Now we’re in the middle of our summer season, the open waters of wild swimming seem more and more tempting. What’s more refreshing than a cool dip into an open body of water on a hot day? Or more rewarding that taking part in a Triathlon or a competitive open water challenge? But as therapeutic or exciting as it is, there’s also a lot of safety precautions to consider, and rules to follow for a successful swim.
Rules and regulations aside, have you thought about what you’ll need to bring along to your wild plunge? Read up on what equipment you’ll need for wild swimming here. KitBrix is organised. And organisation saves lives. Put your gear checklist into the waterproof window compartment inside your KitBrix to keep track of your adventure, so you don’t forget any essentials.
Open Water Swimming Safety
Ask anyone, wild swimming is exhilarating. But whether you’re new to wild swimming or you’re a seasoned pro, it’s not without its risks and it’s important to take a few things into consideration before diving in.
Here’s a few safety tips to consider ...
- Check the tides and currents prior to your swim. It’s never a bad idea to familiarise yourself with the area before you head out!
- Make sure the water you’re swimming in has clear entry and exit points.
- Unless you’re sure it’s safe, don’t jump in straight away. The lake or river could be home to some sharp rocks, and you can’t always see how shallow the water is. Entering the water slowly can also prevent cold water shock - which is a cardio-respiratory response caused by sudden immersion in cold water.
- Swim with a group or a friend, or if you’re a regular and you’re going solo, let people know where you’re swimming and when (i.e friends and family, or more importantly, a life guard or the coast guard).
- Make yourself seen in the water. Wear a brightly coloured cap oir wetsuit.
- If someone is in trouble, avoid physically trying to help. To avoid putting yourself in any danger or risk, dial 999 or 112 and ask for the coastguard.
- Respect the water and remember, FLOAT TO LIVE.
Open Water Swimming Temperature Rules
When you’re out in the open waters, you’re likely to experience some much wider, more extreme temperatures than your average 26-31 degree indoor heated pool.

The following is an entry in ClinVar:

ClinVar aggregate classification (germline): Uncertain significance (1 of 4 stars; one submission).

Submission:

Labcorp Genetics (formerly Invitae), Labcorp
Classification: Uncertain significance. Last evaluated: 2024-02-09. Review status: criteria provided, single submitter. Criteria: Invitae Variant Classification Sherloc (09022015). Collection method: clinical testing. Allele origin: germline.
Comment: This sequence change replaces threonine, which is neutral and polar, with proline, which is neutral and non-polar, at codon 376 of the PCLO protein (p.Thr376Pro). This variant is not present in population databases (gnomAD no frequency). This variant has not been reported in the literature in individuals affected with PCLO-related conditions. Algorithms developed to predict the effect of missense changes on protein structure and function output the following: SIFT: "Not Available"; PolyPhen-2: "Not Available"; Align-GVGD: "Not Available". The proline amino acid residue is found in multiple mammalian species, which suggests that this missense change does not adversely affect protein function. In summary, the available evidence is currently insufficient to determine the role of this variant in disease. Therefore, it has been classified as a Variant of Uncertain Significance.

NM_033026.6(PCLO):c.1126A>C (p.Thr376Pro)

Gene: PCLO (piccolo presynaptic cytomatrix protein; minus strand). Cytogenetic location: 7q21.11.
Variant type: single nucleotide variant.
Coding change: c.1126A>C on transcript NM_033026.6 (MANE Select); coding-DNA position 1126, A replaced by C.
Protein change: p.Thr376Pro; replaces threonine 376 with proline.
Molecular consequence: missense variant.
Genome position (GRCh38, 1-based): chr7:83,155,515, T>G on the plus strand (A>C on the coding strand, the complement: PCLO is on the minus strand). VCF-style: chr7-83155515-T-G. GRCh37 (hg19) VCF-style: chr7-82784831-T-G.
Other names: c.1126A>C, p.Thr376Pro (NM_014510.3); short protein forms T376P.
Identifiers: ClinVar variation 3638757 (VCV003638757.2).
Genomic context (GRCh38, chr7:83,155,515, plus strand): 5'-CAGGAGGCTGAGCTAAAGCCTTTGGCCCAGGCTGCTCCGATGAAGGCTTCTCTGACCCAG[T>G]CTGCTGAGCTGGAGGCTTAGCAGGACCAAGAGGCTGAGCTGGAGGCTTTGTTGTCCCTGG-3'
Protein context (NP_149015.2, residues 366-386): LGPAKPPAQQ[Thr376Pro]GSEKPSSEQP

We recommend you come correctly equipped for any open water swimming, with a wetsuit highly advised as a standard. A great add on to your wild swimming kit would be a KitBrix Changing Robe, adding a little privacy to your post-swim change and an excellent provider of warmth, helping to maintain body heat after your swim. These ponchos are fast drying, but when you’re finished using your poncho, put it into a DobiPak Dry Bag to store in your KitBrix. The DobiPak can store up to an XXL wetsuit, keeping your dry gear and wet gear separate.
Follow this simple temperature guide below to decide if the waters are safe to swim in …
This is considered winter swimming. Jumping into water of this temperature is likely to trigger breathing difficulty and you’ll definitely produce some gasps. Water this cold is likely to weaken your limbs and fatigue will set in a little faster than usual.
That being said, seasoned wild swimmers will feel the exhilaration and release of endorphins swimming at this temperature. Swimming at the temperature comes with it’s benefits, like increased immunity and way fewer colds!
Less cold than the above with less breathtaking strokes. Fatigue will come slightly later and it’s overall less painful.
An “alright once you’re in” kind of swim. If you’re familiar with triathlons, this is the temperature a triathlon can operate at. This temperature is a breeze for avid open water swimmers and doable without a wetsuit. Swimming will be comfortable for longer than the above.
The perfect temperature for a relaxing summer swim. A refreshing dip temperature during hot spells, comfortable for anyone to enjoy.
21 DEGREES +:
You might not get the full open water swimming experience without a breathtaking plunge into colder waters, but swimming at this temperature is safe and you’ll be comfortable swimming without a wetsuit for longer periods
Indoor pool temperature. Pleasant for some, not as enjoyable for others.
A wetsuit should need to be worn in temperatures of 20 degrees and above. Any temperature between 16 and 18 degrees is optional, based on the swimmers tolerance and experience level, and temperatures of below 16 degrees celsius, wetsuits should be compulsory and non-negotiable.